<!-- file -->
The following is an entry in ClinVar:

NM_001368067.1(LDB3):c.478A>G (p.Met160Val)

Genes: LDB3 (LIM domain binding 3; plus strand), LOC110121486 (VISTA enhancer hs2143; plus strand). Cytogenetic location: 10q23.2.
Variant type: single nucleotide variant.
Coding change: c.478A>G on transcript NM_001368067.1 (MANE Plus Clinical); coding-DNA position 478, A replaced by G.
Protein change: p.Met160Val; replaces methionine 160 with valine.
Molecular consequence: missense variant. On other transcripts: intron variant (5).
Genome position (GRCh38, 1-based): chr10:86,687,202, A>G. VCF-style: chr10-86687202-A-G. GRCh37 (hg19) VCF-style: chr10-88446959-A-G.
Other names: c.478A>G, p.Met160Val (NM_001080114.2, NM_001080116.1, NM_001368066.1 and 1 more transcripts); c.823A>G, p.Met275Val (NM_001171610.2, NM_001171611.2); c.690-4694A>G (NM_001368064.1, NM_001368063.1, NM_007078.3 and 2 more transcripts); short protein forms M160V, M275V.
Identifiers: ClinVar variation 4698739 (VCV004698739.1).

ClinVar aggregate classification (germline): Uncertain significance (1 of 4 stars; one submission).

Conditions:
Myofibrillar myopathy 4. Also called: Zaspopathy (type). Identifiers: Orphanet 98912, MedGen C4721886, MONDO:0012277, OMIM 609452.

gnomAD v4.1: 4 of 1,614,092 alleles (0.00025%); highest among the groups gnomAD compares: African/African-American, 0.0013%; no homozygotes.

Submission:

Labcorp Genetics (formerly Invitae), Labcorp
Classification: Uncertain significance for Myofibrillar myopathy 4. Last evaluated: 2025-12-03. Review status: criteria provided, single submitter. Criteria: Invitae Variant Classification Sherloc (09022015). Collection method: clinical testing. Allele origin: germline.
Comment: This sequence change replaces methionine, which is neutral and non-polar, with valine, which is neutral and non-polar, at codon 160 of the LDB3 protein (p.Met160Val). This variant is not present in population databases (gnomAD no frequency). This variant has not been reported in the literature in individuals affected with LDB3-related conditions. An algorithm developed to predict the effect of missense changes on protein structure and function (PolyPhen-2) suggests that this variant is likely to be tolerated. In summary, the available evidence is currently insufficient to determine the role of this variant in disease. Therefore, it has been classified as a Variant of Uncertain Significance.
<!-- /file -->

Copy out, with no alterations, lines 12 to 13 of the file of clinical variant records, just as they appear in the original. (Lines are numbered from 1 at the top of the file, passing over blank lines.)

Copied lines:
Conditions:
Myofibrillar myopathy 4. Also called: Zaspopathy (type). Identifiers: Orphanet 98912, MedGen C4721886, MONDO:0012277, OMIM 609452.